Another eye-catching plant in very dry, thin soil where white limestone outcropped on steeper slopes was the 10-ft-high fan-palm shown below:
That's a Brahea, and there's only one Brahea listed for our region, which is BRAHEA MOOREI. However, I can't find any reference to this species producing such a monumental trunk as the one shown in my picture. Pictures on the Internet usually portray trunkless plants, or ones with very short trunks, sometimes running along the ground. In fact, the usual English name given for Brahea moorei is Dwarf Rock Palm.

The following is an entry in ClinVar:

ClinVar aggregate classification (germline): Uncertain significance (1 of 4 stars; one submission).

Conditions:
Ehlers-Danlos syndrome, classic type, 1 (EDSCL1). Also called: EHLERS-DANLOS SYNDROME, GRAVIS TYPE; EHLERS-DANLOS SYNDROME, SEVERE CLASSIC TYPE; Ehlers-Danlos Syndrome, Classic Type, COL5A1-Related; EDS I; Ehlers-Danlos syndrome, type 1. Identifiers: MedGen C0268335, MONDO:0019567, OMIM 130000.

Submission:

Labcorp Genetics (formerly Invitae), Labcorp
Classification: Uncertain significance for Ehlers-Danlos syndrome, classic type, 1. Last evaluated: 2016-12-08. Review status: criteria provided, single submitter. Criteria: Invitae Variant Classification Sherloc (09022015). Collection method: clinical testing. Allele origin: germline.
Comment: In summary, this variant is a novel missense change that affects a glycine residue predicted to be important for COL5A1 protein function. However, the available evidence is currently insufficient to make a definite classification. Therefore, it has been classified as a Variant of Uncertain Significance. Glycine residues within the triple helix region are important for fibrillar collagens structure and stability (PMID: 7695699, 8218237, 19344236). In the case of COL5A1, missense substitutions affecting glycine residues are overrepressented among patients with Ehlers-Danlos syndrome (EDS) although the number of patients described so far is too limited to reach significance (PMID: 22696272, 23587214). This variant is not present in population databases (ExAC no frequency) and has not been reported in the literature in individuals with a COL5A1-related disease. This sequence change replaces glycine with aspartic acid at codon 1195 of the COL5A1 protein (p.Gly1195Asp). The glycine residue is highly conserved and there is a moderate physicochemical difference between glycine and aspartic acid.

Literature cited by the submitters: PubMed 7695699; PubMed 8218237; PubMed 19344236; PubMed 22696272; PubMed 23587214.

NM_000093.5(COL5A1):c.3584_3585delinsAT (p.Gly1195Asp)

Either The Braheas in this area are much older or for some reason more developed than the ones people elsewhere have seen, or it's a different species altogether. This makes my botanist blood gurgle, but I'm in no position to figure it all out.
Even here most specimens are trunkless or very short-trunked. However the occasional trunked plants such as the one in the picture manage to impart to the landscape a real exotic flavor.